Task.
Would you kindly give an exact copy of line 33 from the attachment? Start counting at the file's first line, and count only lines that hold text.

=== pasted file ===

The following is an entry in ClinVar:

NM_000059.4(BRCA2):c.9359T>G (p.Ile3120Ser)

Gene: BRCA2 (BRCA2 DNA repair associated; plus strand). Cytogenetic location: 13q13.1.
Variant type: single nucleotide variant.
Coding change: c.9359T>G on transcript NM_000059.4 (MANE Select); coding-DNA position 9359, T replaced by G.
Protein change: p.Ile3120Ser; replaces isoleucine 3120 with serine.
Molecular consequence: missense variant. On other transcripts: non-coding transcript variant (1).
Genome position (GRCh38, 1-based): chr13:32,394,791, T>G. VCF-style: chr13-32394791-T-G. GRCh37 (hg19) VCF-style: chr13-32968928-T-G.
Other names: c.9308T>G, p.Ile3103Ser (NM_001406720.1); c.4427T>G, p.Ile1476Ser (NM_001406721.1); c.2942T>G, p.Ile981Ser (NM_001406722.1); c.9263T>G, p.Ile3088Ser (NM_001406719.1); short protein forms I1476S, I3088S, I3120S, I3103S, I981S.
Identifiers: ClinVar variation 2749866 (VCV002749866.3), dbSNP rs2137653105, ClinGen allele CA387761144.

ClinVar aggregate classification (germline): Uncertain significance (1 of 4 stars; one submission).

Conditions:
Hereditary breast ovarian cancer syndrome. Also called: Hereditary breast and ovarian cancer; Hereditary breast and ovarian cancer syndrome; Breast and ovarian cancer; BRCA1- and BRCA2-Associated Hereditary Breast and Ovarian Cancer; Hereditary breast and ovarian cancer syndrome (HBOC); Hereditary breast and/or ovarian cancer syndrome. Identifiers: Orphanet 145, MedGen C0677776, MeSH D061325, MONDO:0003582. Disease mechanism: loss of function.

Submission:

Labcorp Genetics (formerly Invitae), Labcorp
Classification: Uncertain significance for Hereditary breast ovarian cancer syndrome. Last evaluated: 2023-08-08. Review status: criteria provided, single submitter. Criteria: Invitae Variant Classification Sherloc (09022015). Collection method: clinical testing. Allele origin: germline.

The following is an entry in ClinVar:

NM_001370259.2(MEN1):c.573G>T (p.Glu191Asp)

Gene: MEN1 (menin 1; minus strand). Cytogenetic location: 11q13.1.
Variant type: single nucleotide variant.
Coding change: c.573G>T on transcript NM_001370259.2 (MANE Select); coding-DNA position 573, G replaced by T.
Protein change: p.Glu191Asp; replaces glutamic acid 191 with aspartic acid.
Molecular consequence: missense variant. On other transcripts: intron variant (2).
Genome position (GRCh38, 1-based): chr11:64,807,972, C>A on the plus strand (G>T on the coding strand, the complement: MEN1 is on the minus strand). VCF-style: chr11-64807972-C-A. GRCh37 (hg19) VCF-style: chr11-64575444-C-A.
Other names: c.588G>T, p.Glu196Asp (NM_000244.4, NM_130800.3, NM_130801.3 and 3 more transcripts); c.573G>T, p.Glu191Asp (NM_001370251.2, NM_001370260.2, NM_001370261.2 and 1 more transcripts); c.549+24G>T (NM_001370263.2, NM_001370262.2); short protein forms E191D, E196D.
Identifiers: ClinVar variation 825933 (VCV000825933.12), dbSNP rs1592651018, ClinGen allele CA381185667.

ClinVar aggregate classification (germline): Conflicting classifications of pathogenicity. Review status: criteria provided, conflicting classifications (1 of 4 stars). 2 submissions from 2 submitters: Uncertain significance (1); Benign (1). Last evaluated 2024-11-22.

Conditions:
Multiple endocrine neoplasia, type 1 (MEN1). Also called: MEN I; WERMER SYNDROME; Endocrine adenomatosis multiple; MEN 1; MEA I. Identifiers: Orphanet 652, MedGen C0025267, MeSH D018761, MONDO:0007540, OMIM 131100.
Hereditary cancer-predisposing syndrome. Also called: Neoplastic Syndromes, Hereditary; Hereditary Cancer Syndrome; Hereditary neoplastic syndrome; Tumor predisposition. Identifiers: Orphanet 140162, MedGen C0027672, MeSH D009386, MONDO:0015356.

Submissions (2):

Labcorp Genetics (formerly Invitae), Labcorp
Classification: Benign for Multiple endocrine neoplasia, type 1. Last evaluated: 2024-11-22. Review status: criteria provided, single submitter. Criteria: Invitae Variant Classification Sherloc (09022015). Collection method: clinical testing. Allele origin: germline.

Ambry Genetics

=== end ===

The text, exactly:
Classification: Benign for Multiple endocrine neoplasia, type 1. Last evaluated: 2024-11-22. Review status: criteria provided, single submitter. Criteria: Invitae Variant Classification Sherloc (09022015). Collection method: clinical testing. Allele origin: germline.